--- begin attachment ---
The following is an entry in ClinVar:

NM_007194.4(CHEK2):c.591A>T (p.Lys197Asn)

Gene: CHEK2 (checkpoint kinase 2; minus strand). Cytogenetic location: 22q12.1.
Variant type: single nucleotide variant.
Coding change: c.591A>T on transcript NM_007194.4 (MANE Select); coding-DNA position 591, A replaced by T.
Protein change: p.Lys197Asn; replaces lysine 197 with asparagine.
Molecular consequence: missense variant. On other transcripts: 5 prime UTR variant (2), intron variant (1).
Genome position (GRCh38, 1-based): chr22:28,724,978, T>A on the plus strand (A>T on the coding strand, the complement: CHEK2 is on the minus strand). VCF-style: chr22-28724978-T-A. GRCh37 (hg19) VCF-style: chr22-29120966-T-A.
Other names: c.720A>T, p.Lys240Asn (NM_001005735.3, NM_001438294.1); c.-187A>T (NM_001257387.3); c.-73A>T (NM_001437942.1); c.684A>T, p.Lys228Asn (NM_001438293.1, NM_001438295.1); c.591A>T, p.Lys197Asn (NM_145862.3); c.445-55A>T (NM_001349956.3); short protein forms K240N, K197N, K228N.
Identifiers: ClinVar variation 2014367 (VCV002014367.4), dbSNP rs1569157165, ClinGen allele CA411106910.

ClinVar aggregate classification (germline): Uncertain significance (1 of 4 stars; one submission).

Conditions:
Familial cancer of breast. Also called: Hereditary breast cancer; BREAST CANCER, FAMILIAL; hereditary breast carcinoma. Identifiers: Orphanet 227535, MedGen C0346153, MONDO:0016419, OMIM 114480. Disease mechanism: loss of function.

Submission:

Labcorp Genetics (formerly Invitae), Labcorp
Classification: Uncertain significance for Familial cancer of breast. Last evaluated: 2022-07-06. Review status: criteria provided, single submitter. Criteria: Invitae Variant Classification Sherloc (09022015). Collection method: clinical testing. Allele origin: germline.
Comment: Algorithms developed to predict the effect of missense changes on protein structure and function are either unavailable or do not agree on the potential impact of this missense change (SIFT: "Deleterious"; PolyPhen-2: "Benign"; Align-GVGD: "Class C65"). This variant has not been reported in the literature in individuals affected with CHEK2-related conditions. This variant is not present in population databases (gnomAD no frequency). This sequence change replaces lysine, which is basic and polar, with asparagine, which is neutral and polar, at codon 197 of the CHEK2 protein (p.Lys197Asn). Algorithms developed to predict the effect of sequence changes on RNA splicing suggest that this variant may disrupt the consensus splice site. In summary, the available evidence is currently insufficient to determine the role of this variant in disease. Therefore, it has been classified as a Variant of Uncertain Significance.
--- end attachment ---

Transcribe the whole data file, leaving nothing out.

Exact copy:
The following is an entry in ClinVar:

NM_007194.4(CHEK2):c.591A>T (p.Lys197Asn)

Gene: CHEK2 (checkpoint kinase 2; minus strand). Cytogenetic location: 22q12.1.
Variant type: single nucleotide variant.
Coding change: c.591A>T on transcript NM_007194.4 (MANE Select); coding-DNA position 591, A replaced by T.
Protein change: p.Lys197Asn; replaces lysine 197 with asparagine.
Molecular consequence: missense variant. On other transcripts: 5 prime UTR variant (2), intron variant (1).
Genome position (GRCh38, 1-based): chr22:28,724,978, T>A on the plus strand (A>T on the coding strand, the complement: CHEK2 is on the minus strand). VCF-style: chr22-28724978-T-A. GRCh37 (hg19) VCF-style: chr22-29120966-T-A.
Other names: c.720A>T, p.Lys240Asn (NM_001005735.3, NM_001438294.1); c.-187A>T (NM_001257387.3); c.-73A>T (NM_001437942.1); c.684A>T, p.Lys228Asn (NM_001438293.1, NM_001438295.1); c.591A>T, p.Lys197Asn (NM_145862.3); c.445-55A>T (NM_001349956.3); short protein forms K240N, K197N, K228N.
Identifiers: ClinVar variation 2014367 (VCV002014367.4), dbSNP rs1569157165, ClinGen allele CA411106910.

ClinVar aggregate classification (germline): Uncertain significance (1 of 4 stars; one submission).

Conditions:
Familial cancer of breast. Also called: Hereditary breast cancer; BREAST CANCER, FAMILIAL; hereditary breast carcinoma. Identifiers: Orphanet 227535, MedGen C0346153, MONDO:0016419, OMIM 114480. Disease mechanism: loss of function.

Submission:

Labcorp Genetics (formerly Invitae), Labcorp
Classification: Uncertain significance for Familial cancer of breast. Last evaluated: 2022-07-06. Review status: criteria provided, single submitter. Criteria: Invitae Variant Classification Sherloc (09022015). Collection method: clinical testing. Allele origin: germline.
Comment: Algorithms developed to predict the effect of missense changes on protein structure and function are either unavailable or do not agree on the potential impact of this missense change (SIFT: "Deleterious"; PolyPhen-2: "Benign"; Align-GVGD: "Class C65"). This variant has not been reported in the literature in individuals affected with CHEK2-related conditions. This variant is not present in population databases (gnomAD no frequency). This sequence change replaces lysine, which is basic and polar, with asparagine, which is neutral and polar, at codon 197 of the CHEK2 protein (p.Lys197Asn). Algorithms developed to predict the effect of sequence changes on RNA splicing suggest that this variant may disrupt the consensus splice site. In summary, the available evidence is currently insufficient to determine the role of this variant in disease. Therefore, it has been classified as a Variant of Uncertain Significance.